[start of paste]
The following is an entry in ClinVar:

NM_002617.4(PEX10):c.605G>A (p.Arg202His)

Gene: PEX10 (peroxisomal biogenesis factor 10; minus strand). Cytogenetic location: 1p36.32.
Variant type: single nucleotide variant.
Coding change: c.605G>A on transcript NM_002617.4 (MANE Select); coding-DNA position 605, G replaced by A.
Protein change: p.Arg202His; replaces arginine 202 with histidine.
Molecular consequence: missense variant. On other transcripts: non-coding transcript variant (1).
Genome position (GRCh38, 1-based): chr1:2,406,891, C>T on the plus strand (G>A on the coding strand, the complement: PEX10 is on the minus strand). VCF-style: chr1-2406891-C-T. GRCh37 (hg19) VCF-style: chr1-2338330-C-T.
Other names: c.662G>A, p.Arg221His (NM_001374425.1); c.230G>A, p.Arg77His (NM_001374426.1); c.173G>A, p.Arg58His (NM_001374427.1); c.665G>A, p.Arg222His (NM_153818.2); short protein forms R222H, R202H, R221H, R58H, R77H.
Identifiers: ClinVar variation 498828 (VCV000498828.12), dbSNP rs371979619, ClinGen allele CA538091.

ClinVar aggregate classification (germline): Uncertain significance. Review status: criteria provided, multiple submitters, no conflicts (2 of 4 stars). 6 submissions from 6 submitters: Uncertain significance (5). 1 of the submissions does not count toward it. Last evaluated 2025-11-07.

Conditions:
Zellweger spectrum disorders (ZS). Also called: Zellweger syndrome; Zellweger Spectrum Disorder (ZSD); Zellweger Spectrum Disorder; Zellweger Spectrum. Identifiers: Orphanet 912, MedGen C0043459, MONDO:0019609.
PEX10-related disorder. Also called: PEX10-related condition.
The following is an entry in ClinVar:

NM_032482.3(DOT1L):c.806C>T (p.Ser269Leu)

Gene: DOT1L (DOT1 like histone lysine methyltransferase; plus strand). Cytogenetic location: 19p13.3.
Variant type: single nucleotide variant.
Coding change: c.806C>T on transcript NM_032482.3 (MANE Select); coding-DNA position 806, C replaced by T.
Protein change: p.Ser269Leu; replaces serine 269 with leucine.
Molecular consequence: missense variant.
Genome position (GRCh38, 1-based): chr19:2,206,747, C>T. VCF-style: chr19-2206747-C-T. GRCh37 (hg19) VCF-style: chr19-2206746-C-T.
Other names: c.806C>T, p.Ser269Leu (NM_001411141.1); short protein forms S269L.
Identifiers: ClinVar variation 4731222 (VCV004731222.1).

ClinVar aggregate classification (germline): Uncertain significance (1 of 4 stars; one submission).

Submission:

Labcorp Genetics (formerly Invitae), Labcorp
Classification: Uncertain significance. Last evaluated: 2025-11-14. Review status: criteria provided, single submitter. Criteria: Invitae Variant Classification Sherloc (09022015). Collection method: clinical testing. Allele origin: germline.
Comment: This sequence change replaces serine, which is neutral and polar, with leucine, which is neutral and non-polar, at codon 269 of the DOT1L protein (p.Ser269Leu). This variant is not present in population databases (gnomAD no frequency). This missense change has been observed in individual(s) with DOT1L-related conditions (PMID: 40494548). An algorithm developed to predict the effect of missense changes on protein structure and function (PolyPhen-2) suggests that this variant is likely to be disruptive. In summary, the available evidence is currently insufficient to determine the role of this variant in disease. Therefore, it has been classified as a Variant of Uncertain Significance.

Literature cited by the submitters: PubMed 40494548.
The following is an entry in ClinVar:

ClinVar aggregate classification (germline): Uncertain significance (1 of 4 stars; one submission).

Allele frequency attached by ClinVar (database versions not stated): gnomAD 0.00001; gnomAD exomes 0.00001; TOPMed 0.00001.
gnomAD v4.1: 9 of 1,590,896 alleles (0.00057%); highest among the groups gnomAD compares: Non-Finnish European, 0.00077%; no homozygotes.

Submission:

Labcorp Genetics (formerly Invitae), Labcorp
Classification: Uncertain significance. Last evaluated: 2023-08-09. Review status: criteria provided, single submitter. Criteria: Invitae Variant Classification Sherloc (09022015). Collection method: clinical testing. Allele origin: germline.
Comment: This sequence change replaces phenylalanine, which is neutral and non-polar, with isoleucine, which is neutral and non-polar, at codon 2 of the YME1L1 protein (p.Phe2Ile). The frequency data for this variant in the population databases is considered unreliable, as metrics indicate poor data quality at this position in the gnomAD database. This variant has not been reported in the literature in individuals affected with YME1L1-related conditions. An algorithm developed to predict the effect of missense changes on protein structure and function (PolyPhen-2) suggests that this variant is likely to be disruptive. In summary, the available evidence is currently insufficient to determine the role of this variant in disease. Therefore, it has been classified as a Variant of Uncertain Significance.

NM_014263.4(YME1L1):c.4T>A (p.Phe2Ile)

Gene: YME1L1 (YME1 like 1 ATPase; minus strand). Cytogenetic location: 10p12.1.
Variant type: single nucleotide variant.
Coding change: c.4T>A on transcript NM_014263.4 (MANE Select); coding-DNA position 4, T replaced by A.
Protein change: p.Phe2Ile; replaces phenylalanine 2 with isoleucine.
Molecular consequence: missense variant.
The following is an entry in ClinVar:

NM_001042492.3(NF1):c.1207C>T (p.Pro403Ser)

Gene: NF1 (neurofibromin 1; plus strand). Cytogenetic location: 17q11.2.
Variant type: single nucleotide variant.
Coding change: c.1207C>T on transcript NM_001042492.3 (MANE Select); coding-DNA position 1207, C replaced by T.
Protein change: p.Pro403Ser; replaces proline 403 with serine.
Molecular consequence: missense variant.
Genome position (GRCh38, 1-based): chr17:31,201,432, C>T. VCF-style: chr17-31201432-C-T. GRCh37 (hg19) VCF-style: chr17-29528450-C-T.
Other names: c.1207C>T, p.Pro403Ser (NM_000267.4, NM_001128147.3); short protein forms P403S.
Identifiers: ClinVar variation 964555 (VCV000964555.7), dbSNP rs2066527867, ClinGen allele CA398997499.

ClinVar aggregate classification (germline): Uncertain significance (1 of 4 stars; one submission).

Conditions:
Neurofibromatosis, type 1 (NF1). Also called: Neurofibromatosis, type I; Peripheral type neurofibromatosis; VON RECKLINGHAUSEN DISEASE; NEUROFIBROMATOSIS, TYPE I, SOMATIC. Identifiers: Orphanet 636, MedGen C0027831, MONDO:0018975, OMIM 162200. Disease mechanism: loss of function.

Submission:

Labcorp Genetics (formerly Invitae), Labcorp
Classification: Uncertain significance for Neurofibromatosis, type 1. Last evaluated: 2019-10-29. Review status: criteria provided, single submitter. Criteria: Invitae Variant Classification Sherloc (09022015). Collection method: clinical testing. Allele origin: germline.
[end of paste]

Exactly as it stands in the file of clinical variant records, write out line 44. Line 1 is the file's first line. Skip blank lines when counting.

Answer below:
Molecular consequence: missense variant.